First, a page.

The physical I/O of 7nm Cezanne is quite small. The 128 bit bus is just 5% of the 180mm2 die (The top-right rectangle) or 9 mm2.

Cezanne_die.jpg

This makes me think that AM5 may jump over Alderlake's 1700 pin package to 2000+ pins (from 1331 for AM4)
It would make desktop motherboards with 4 memory slots, each with its own channel.

AM5 needs to support 3nm CPU's and APU's. Two channel LPDDR4-4266 is already exhausted by 8 VEGA compute units. (Rembrandt has 12 Navi2 compute units on 6nm). The 5nm Rafael has an unknown amount of Navi3 compute units on AM5 and they could be clocked north of 3GHz.
 

NostaSeronx

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Sep 18, 2011
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raphael.png

Feb 2021+ product bring up.

I can only find GPUs and one other IP bring ups so far with CPUs being less exact:
Vega10 bring up: Jan 2017-April 2017 => August 2017 launch
MI50/MI60 bring up: Jan 2018(start month) => November 2018 launch
Navi10 bring up: July 2018+ => July 2019 launch
PCIe 4.0 bring up in client/server: September 2018+ => July/August 2019 launch
Fiji bring up: Sept 2014 - November 2014 => June 2015 launch
Ontario bring up: 2010(no exact month) => January 2011 launch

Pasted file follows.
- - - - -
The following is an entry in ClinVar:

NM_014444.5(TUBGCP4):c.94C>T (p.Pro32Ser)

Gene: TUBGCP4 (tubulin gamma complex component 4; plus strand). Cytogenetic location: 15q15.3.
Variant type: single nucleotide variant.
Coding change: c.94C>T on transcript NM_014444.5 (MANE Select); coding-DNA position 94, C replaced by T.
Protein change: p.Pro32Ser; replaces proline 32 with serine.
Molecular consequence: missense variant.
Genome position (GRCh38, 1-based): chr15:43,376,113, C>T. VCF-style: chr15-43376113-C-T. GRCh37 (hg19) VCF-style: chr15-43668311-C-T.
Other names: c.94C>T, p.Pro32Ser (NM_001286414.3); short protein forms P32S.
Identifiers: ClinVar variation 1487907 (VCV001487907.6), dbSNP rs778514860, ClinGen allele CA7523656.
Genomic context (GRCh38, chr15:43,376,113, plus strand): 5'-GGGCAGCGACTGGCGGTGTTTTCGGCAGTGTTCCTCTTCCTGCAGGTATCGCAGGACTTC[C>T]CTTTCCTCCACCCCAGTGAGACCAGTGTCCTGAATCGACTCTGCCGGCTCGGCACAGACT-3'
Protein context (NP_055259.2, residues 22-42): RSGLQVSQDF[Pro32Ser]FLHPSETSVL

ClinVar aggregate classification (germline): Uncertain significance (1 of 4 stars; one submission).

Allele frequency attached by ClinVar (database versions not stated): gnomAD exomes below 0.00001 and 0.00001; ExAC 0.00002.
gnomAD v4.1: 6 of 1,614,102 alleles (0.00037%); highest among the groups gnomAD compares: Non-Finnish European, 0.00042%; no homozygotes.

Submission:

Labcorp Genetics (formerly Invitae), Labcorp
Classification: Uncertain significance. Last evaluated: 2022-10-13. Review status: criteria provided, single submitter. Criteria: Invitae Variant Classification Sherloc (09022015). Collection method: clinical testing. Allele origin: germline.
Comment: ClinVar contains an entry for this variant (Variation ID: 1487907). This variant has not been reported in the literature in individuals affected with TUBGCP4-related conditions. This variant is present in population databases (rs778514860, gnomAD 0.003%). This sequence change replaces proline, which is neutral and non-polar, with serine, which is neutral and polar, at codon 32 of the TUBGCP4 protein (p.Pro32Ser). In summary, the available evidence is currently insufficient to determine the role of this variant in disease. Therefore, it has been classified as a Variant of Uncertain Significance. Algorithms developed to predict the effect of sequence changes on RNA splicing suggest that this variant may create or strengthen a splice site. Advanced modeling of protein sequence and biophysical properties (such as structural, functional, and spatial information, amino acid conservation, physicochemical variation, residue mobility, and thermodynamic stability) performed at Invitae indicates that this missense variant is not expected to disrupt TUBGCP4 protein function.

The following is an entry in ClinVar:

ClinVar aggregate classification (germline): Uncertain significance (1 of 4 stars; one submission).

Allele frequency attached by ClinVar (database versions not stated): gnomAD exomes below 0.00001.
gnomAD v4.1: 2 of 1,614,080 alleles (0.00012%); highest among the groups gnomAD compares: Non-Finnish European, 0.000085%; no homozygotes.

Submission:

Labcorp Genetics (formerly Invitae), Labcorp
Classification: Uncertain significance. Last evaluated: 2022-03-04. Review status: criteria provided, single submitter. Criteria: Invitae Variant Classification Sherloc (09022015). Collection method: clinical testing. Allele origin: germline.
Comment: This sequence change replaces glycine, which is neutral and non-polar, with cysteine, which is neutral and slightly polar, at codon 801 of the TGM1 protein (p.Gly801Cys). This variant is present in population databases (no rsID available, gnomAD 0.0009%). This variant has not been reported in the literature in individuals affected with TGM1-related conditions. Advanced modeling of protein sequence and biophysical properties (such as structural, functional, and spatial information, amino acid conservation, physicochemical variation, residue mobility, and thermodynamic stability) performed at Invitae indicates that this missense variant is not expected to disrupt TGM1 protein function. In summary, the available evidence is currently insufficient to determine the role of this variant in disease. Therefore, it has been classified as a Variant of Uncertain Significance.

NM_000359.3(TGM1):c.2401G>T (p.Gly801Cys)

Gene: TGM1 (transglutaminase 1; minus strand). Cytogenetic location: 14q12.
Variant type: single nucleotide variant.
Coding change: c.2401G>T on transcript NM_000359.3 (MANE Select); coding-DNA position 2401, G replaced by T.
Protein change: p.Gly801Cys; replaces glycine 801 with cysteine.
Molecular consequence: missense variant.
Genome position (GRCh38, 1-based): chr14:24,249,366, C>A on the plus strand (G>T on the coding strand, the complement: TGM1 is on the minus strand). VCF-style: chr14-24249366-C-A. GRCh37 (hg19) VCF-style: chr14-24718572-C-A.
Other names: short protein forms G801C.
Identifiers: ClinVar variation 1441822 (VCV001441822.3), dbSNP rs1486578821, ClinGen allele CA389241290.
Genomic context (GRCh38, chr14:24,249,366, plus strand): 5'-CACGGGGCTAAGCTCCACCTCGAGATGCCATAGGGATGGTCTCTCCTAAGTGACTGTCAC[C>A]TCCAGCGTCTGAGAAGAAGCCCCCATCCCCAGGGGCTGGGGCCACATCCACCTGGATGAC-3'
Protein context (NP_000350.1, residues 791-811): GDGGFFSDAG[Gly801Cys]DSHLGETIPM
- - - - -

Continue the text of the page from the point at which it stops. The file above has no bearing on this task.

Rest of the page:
Mullins bring up: 2013(no exact month) => April 2014 launch
Kaveri bring up: August 2013 => January~June 2014 launch
Radeon Pro 560x bring up: 2017(no exact month) => July 2018 launch
Radeon Pro Vega bring up: 2018(no exact month) => November 2018 launch
MI100 bring up: July 2019+(no exact start) => November 2020 launch
Zen SoC/Server (Zeppelin) bring up: Before August 2016, After November 2015 => March 2017 launch
MI200 bring up award: December 2020 => not yet launched.
3 launched within the year of first bring-up mention.
9 launched the year after first bring-up mention. Of those, majority of the mentions are during the later half/second half of the year.

On DDR-side LPDDR5/DDR5 has two spots of bring up: January 2020+ and July 2020+.

So, Raphael launching earlier than expected is more likely. ¯\_(ツ)_/¯
 
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dnavas

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Feb 25, 2017
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An 18 months release cycle would put Zen 4 to Q2 2022. However, Zen 4 brings a brand new platform with DDR5/PCIe5. So delays are to be expected.
I'm personally finding it increasingly difficult to justify investing in a pcie4 TR platform purchase, so I hate what this does for Zen4 TR, but it frankly doesn't make sense to ship a DDR5 platform prior to DDR5 being available in quantity. So yes, I'd expect later than sooner.

Unless [I add, somewhat self-servingly] you release on the platform that's already more expensive and might be more willing to absorb the cost. I don't expect AMD is doing this, but it seems like it would make some sense to put the TR chiplets after desktop, so that desktop can bake the design, but put the TR IO on the bleeding edge. You allow TR to benefit from the choice of the best chiplets, and allow the desktop to benefit from the better/cheaper supply chain of parts.
 

DisEnchantment

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Mar 3, 2017
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I'm pretty sure since Zen2/3, AMD has been using the most dense libs available.

Ex:
View attachment 44460